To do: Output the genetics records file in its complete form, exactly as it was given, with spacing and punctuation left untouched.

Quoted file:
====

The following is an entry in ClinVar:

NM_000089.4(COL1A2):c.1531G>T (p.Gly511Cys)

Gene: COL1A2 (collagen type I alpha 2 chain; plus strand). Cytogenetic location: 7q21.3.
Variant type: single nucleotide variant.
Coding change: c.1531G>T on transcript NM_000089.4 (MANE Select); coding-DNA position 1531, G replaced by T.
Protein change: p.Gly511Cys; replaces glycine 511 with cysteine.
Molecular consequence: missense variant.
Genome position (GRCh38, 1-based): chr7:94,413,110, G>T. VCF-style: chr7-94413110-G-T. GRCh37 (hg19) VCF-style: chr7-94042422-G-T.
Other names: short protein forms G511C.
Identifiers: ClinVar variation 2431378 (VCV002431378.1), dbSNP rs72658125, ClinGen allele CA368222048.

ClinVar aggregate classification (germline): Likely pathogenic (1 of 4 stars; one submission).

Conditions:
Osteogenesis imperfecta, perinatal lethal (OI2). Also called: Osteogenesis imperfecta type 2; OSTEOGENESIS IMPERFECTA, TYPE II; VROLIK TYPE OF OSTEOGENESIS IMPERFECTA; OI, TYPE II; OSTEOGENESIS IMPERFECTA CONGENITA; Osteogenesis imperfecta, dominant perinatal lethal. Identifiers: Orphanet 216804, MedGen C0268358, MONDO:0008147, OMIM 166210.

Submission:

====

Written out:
The following is an entry in ClinVar:

NM_000089.4(COL1A2):c.1531G>T (p.Gly511Cys)

Gene: COL1A2 (collagen type I alpha 2 chain; plus strand). Cytogenetic location: 7q21.3.
Variant type: single nucleotide variant.
Coding change: c.1531G>T on transcript NM_000089.4 (MANE Select); coding-DNA position 1531, G replaced by T.
Protein change: p.Gly511Cys; replaces glycine 511 with cysteine.
Molecular consequence: missense variant.
Genome position (GRCh38, 1-based): chr7:94,413,110, G>T. VCF-style: chr7-94413110-G-T. GRCh37 (hg19) VCF-style: chr7-94042422-G-T.
Other names: short protein forms G511C.
Identifiers: ClinVar variation 2431378 (VCV002431378.1), dbSNP rs72658125, ClinGen allele CA368222048.

ClinVar aggregate classification (germline): Likely pathogenic (1 of 4 stars; one submission).

Conditions:
Osteogenesis imperfecta, perinatal lethal (OI2). Also called: Osteogenesis imperfecta type 2; OSTEOGENESIS IMPERFECTA, TYPE II; VROLIK TYPE OF OSTEOGENESIS IMPERFECTA; OI, TYPE II; OSTEOGENESIS IMPERFECTA CONGENITA; Osteogenesis imperfecta, dominant perinatal lethal. Identifiers: Orphanet 216804, MedGen C0268358, MONDO:0008147, OMIM 166210.

Submission: